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Oakland hosts an important wine tasting–and in my neighborhood!

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They started calling my neighborhood in Oakland “Uptown” a few years ago. That was when the restaurants began moving in, and the new condos and bars and clubs, making it one of the Bay Area’s hottest ‘hoods. But one thing Uptown never had was a fancy wine tasting event for the public.

Well, Saturday night brought a breakthrough of sorts. It was called the Spring Wine Event, and it was held in a place called Impact Hub, a former auto showroom (I think it was Cadillac-Porsche) back when this stretch of Broadway was called Auto Row. The redeveloper has taken the industrial-sized place and turned it into a high-ceilinged, post-modern space perfect for events of this sort.

I’d been invited to the tasting by a guy, Michael DeFlorimonte, whom I’d never heard of, so I called him up to ask why he’d reached out to me. Seems a winemaker had recommended he ask me, especially since I live only a ten-minute walk away. So Mike did, and I’m so glad. He explained to me that the event was largely for the African-American community, which is fantastic, because that community has been overlooked and underserved by the broader wine industry, which seems like it focuses its efforts (at the premium end, at any rate) elsewhere—why, I’ve never known.

Anyway, this was a glamorous event. I was underdressed, as I usually am. Most of the wines being poured were from tiny new wineries I’d never heard of, many of them produced at a facility on Treasure Island, which is familiar to Bay Area motorists as the mid-way point on the Bay Bridge between San Francisco and Oakland. I’m going to have to go out there one of these days to check out this interesting, urban wine scene.

Here are some of the wines I really liked: L’Objet Wines 2009 Pinot Noir Reserve, a $32 blend of Russian River, Santa Maria Valley, Anderson Valley and Sonoma Coast; Longevity 2013 Pijot Grigio ($24), from Livermore Valley, actually a rosé and a very good one; Urban Legend 2012 Windem Ranch Sauvignon Blanc ($19), which confirms everything I’ve always liked about Lake County; and Greyscale 2011 Cuvée Blanc ($34), a Sauvignon Blanc-Semillon blend from Napa Valley made in the Graves style. There were a few wines that were pretty ordinary, and two in particular that were disasters: both from a high-end, expensive Napa Valley producer whose name I will not reveal, but whom you all would recognize. They were awful, horrible, crimes against wine, and my first thought on tasting them was, “Wow. They dumped these wines at a tasting where they thought people might not be that discerning.” I considered saying something to the pourer, but then reconsidered: not my problem. But it was very sad. Does this sort of thing go on very much? Did the winery think no one would notice because it was “only” downtown Oakland? Someone noticed: me.

  1. TomHill says:

    Steve sez:” the event was largely for the African-American community, which is fantastic, because that community has been overlooked and underserved by the broader wine industry, which seems like it focuses its efforts (at the premium end, at any rate) elsewhere—why, I’ve never known.”

    Interesting observation. Any suggestions on just how the wine industry could go about reaching out to this cummunity?
    Tom

  2. I think this event in Oakland is a perfect example of the wine industry reaching out.

  3. david weintraub says:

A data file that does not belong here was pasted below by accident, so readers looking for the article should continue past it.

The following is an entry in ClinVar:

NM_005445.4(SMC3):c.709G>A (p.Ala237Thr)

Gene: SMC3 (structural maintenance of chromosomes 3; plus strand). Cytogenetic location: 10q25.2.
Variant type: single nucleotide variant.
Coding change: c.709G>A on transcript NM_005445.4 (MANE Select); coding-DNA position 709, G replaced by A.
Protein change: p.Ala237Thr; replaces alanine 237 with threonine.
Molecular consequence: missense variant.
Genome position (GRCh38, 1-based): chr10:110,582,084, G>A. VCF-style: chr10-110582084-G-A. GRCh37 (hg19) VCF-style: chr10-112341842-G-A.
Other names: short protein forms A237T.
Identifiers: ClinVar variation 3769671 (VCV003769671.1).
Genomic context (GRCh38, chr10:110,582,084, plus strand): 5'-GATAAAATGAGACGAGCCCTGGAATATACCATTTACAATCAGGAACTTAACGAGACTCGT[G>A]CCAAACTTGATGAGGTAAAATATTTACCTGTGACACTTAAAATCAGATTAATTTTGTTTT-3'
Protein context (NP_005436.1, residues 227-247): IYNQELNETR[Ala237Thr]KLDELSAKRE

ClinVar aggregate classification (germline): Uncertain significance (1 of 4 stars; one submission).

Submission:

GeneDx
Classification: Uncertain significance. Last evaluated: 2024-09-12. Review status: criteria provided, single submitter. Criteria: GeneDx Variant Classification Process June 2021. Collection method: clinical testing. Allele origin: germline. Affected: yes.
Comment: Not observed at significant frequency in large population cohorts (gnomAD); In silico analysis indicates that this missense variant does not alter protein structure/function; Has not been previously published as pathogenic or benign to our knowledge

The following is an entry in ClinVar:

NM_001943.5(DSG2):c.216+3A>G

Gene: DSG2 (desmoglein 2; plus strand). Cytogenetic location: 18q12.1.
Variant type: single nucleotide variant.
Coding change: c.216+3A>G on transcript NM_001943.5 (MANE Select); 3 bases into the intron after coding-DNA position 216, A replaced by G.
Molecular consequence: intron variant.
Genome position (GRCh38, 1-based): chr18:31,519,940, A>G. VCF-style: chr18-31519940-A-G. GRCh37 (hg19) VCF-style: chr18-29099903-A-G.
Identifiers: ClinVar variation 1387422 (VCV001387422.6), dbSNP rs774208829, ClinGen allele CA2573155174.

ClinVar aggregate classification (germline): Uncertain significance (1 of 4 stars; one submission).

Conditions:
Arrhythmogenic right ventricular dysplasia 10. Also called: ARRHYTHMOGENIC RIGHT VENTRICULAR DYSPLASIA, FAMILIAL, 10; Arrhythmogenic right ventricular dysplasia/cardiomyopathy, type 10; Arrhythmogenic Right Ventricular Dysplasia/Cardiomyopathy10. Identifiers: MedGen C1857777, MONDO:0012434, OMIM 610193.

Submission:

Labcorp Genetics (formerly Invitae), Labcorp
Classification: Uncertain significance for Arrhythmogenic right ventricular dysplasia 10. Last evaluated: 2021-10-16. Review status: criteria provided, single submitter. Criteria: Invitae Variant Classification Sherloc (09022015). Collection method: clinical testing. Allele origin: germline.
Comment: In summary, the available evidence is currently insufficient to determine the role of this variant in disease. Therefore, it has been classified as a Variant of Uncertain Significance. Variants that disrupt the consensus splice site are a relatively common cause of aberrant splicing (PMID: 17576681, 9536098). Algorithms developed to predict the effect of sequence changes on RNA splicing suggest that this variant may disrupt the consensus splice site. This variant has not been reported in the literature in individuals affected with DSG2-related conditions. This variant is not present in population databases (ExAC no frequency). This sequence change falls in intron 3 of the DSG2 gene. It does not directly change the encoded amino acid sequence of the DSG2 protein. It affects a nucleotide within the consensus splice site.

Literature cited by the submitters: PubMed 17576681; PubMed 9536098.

Hilarious.

  4. Thomas Thomas says:

    On your statement about the two High End producers who in your words sent wines that “were awful, horrible, crimes against wine”……and you wondered “Wow. They dumped these wines at a tasting where they thought people might not be that discerning.”

    Steve, this is nothing new and it happens more than it should..well it should never happen in my opinion. It angers me when I read of this type of behavior. It would really be nice if these companies were called out, because I think it would have a chilling (and hopefully positive) effect on wine producers to make sure consumers get their best products regardless of the perceived level of sophistication….Just my opinion.

  5. Thomas Thomas, I don’t know how often it happens. In my experience it’s rare but in this instance it blew me away.

  6. kcphillips says:

    Steve’s in an awkward spot–since he’s in the industry, he can’t really afford/risk calling big players out publicly, though I’d sure like to see this happen. However, he did report a disreputable industry practice (I have no idea how common), and he should be credited for his integrity here.

  7. Dear kcphillips, what you say is not true. My disinclination to “name names” in situations like this is well known and predates my new job for many years. I see no reason to embarrass individual wineries. This blog has never been about “Gotcha!” which is a disreputable tactic.

  8. kcphillips says:

    I stand by what I said. My comments had nothing to do with “gotcha.” Maybe you shouldn’t have brought this up in the first place if you’re not willing to follow through with exposing what you seem to think is a corrupt practice by some in the wine industry–you can’t really have it both ways. Note, however, that Thomas Thomas in a post above clearly calls for “gotcha,” stating, “It would be nice if these companies were called out.” My response was much more conciliatory.

    I’m a wine consumer only, though not a disinterred one–no industry connections of any kind. I only see what you publish in your blog.

    I follow your commentaries because they’re thoughtful and interesting and I do appreciate your many years in the industry.

  9. I think it’s enough to bring it to the winery’s attention privately.

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